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Student’s demand Thammasat officials review ban on next Saturday’s demonstration

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Student’s demand Thammasat officials review ban on next Saturday’s demonstration | The Thaiger
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Students want to hold their rally at the Thammasat University’s Tha Prachan campus. The university’s officials have said no. So now the students are ‘protesting’ the decision of the university not to allow them to host the demonstration of the campus grounds. The demonstration’s planned date is only 1 week away.

The school rejected a proposal by the group to hold the rally, setting up an impasse and potential conflicts leading up to next Saturday’s rally

But the organisers of the proposed protest, the United Front of Thammasat and Demonstration, are adamant that they hold the rally at the university. Student Panasaya Sitthijirawattanakul, the main organiser of the protest, has confirmed that members will hold the rally on September 19.

The group says that they’re ready to negotiate with university executives, and local police, to allow its members to hold the rally.

If the university remains intransigent, either from their internal decision or pressure from police, then the students risk having to hold the rally in streets around the university, putting the rally, and the students, in harms way. Certainly holding the rally outside of the Thammasat grounds would put the students in breach of current Emergency Decree provisions.

To make matters worse, the students predicted that they expected up to 50,000 people attending the rally. All the additional attention that the university’s decision is creating will likely swell the numbers of people attending, as the situation goes viral on social media.

Panasaya is now urging the university’s current rector, lecturers and alumni to come and join fight for democracy “as Thammasat students did in the past”. She’s also foreshadowed that she would, along with below organiser Parit Chiwarak, be arrested on the day.

As the protest spokesperson, she is making the position of the organisers clear.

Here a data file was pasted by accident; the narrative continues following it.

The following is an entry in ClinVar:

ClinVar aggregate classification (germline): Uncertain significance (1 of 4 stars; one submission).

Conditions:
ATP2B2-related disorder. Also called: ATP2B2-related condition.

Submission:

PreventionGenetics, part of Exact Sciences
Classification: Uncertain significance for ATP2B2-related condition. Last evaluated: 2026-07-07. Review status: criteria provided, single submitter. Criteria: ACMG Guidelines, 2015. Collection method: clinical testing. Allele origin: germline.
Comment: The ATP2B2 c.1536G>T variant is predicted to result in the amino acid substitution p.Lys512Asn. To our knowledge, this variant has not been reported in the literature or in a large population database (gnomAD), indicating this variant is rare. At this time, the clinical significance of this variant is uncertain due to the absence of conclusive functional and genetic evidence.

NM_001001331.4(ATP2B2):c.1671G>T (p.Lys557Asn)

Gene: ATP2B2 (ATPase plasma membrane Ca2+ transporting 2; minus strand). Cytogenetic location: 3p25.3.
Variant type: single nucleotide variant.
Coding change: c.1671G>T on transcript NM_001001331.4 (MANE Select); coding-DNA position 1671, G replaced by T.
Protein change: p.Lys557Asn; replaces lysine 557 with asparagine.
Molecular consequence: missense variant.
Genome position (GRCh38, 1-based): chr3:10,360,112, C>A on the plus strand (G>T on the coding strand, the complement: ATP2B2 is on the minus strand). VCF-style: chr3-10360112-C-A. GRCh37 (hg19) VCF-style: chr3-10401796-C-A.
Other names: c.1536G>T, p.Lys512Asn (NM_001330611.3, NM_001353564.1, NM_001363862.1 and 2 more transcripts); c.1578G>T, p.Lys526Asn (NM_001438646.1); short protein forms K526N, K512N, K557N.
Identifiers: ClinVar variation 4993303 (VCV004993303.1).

“We will rally at Thammasat University Tha Prachan, and not change to another venue. If they lock the gates, we will break the chain.”

She has also confirmed that the prickly topic of the Thai Head of State and the role of the monarchy will be discussed at the rally, further alienating university officials who, as older Thais, traditionally treat the topic of the monarchy as taboo.

“We will also speak about the monarchy reform topic during the demonstration.”

The situation now pits the students, university executives, police and the government at loggerheads about how to proceed with the rally. There will also be ‘spoilers’, and other opposition groups describing themselves as ‘royalists’, wanting to become involved in the day’s activities, which could spark violence – something PM Prayut and government officials are trying to avoid.

Anusorn Unno, dean of the Faculty of Sociology and Anthropology and an adviser to the rally organisers, says he disagrees with the university’s decision to prohibit the group from rallying at Tha Prachan campus next week.

“The rally could escalate if the university closed its gates or police were deployed to prevent the protesters from rallying at the campus.”
But a former rector of the university says he is objecting to the plans for the demonstration, castigating the organisers for their lack of transparency and doubts their ability to hold a peaceful protest.

“Their statement that they will rally peacefully is beyond their capacity, especially when they plan to pour 40,000 protesters into Government House afterwards.”

SOURCE: Bangkok Post

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2 Comments

2 Comments

  1. Avatar

    Michael Lewis

    September 12, 2020 at 9:45 pm

    Its an open secret in Thai media that the United States is behind the rise of this student unrest in Thailand. The US has been working hard over this past year to increase its influence in ASEAN nations by trying to turn the nations against China. They started with their subversive activities in Hong Kong followed by economic threats and sanctions against some ASEAN countries with ransome demands and favourable rewards for subservient nations. The US will be more than happy to bring unrest, vile propaganda and war to SE Asia and should be rejected outright like the plague. Beware of US supporters of subversion activities in Thailand.

  2. Avatar

    Michael Lewis

    September 12, 2020 at 10:13 pm

    The student unrest is supported by USA interests just as it was in Hong Kong. This Thaiger article has conveniently omitted the last few paragraphs of the referenced Bangkok Post article, is The Thaiger a front for US subversive propaganda in Thailand or is it just.a little lax in its reporting?

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Road deaths

Bangkok DJ dies in high speed crash on notorious ‘death road’

Caitlin Ashworth

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Bangkok DJ dies in high speed crash on notorious ‘death road’ | The Thaiger
PHOTO: INN News

A well known local DJ died early this morning in a high speed car crash on a Bangkok road bend nicknamed “Curve of 100 Deaths.” Police say his car’s speedometer was found stuck at 200 kilometres per hour.